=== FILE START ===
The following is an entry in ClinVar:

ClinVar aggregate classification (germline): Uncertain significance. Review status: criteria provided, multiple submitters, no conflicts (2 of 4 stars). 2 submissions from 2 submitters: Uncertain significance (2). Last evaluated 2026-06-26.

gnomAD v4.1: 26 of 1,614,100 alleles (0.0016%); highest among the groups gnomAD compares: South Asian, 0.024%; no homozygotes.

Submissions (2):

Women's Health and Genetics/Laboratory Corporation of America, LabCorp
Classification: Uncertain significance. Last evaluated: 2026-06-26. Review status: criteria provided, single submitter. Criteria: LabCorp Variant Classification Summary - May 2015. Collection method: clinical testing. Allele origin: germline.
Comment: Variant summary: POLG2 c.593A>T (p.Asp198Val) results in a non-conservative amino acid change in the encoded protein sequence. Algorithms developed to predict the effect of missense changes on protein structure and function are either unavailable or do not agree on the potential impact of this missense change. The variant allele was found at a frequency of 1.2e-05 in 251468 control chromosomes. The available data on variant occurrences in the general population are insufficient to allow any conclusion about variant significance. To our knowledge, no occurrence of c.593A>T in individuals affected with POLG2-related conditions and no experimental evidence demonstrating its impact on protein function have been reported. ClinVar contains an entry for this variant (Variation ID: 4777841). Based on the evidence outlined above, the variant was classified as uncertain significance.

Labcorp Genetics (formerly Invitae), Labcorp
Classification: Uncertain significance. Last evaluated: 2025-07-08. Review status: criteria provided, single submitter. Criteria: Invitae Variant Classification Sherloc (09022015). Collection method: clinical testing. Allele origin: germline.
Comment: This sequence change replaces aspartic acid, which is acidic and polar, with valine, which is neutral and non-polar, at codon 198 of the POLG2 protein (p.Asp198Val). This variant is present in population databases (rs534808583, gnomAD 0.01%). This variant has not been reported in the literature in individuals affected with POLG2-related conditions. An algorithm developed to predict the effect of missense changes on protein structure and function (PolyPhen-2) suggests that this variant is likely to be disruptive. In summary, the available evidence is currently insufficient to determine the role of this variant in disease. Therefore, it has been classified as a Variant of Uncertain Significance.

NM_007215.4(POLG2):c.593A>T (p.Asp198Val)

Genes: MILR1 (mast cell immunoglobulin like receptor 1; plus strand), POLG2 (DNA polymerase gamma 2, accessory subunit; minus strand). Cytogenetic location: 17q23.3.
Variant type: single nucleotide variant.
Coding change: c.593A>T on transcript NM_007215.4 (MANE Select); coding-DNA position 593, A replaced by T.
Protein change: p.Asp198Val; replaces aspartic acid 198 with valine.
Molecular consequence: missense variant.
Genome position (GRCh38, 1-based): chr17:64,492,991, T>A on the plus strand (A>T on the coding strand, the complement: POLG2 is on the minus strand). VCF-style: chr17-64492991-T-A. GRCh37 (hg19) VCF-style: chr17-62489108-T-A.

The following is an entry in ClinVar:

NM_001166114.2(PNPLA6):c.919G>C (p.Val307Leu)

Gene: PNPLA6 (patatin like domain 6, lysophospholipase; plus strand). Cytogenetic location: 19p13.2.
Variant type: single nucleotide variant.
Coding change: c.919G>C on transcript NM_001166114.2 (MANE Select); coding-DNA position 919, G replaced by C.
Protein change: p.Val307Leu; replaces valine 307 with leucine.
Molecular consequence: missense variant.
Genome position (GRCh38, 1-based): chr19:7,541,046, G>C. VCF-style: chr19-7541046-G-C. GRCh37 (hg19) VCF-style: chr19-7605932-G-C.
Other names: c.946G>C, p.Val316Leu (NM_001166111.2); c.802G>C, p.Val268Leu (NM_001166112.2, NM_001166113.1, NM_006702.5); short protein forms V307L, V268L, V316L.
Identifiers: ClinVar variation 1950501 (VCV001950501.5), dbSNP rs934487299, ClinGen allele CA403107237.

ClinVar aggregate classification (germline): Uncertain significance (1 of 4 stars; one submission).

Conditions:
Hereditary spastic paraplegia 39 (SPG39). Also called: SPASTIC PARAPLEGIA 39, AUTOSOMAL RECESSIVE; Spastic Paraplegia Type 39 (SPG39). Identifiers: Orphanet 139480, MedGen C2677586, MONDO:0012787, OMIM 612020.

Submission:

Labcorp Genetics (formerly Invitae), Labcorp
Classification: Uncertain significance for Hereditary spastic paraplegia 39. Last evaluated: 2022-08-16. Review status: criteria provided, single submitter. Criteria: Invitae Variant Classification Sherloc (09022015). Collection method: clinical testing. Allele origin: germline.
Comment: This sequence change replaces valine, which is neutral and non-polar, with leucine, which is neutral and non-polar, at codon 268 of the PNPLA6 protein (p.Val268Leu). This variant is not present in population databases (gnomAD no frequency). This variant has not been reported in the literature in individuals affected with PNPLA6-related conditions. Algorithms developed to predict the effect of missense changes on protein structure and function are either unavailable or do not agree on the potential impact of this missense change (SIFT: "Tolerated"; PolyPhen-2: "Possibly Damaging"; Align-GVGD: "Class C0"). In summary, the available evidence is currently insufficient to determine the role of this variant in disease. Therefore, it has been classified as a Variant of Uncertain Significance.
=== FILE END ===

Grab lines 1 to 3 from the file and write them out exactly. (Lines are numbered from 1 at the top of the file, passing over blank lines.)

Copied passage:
The following is an entry in ClinVar:

ClinVar aggregate classification (germline): Uncertain significance. Review status: criteria provided, multiple submitters, no conflicts (2 of 4 stars). 2 submissions from 2 submitters: Uncertain significance (2). Last evaluated 2026-06-26.

gnomAD v4.1: 26 of 1,614,100 alleles (0.0016%); highest among the groups gnomAD compares: South Asian, 0.024%; no homozygotes.